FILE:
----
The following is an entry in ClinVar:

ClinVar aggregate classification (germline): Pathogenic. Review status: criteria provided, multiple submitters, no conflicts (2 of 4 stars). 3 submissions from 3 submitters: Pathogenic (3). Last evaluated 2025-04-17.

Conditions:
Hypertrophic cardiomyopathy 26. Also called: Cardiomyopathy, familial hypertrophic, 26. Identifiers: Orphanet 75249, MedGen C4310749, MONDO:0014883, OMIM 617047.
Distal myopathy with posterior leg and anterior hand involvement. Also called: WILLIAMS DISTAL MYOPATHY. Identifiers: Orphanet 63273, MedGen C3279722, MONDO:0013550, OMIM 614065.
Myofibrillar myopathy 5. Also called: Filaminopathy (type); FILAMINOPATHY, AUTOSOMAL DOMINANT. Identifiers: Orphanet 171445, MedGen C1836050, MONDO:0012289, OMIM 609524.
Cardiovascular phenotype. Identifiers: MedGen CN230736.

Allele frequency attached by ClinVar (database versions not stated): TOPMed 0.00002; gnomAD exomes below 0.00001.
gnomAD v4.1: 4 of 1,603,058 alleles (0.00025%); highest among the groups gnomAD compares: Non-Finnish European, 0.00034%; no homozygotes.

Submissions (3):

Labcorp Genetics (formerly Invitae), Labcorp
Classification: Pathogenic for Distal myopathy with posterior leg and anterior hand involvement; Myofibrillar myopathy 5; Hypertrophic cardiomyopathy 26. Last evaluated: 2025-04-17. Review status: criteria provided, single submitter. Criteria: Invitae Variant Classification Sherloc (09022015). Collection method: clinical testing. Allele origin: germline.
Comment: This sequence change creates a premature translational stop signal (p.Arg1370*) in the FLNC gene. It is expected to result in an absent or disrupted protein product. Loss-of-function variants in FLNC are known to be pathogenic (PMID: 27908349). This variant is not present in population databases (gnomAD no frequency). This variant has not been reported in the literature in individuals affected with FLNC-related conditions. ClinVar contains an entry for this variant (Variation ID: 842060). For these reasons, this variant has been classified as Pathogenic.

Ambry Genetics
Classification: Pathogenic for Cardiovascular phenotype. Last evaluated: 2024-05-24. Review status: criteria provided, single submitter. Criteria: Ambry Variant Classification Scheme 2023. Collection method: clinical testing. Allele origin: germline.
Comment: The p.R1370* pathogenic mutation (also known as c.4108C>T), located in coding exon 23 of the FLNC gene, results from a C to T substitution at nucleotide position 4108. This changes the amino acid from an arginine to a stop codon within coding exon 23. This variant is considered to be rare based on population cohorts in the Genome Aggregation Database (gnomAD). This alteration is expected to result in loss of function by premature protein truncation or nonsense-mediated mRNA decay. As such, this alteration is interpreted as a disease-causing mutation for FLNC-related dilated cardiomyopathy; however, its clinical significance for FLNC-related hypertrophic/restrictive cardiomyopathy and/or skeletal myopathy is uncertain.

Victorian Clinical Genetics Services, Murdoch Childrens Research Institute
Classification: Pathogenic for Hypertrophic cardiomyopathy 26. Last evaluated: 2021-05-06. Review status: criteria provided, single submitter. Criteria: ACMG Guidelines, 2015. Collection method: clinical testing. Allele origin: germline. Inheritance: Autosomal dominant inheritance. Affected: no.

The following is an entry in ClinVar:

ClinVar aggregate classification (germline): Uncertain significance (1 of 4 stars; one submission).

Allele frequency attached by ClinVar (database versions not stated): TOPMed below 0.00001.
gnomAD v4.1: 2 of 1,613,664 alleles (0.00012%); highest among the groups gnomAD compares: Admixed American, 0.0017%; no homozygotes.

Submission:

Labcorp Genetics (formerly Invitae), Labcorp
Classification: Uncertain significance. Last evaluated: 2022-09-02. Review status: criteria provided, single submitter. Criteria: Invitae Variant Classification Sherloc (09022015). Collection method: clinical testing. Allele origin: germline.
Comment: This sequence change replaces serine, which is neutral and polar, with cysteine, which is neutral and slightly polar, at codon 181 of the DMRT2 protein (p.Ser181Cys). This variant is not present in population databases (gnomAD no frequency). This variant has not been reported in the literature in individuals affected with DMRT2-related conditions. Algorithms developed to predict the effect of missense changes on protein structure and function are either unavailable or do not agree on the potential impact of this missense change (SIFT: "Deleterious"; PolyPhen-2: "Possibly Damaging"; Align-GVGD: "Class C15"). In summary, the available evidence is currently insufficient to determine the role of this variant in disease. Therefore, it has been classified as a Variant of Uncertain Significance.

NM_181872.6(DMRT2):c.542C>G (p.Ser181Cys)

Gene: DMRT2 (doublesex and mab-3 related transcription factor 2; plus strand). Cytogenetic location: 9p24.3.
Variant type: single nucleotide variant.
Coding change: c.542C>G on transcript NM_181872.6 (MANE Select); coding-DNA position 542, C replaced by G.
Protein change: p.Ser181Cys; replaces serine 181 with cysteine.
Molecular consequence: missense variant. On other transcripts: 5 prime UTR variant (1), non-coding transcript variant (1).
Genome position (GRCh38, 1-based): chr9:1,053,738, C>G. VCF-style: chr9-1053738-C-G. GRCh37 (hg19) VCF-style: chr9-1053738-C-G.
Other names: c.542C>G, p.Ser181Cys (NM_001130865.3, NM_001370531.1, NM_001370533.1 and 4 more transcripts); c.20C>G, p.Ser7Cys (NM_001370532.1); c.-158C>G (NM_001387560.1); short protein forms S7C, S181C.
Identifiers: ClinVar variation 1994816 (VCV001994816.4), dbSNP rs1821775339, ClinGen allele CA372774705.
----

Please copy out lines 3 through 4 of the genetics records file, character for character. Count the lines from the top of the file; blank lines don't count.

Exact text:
Conditions:
Hypertrophic cardiomyopathy 26. Also called: Cardiomyopathy, familial hypertrophic, 26. Identifiers: Orphanet 75249, MedGen C4310749, MONDO:0014883, OMIM 617047.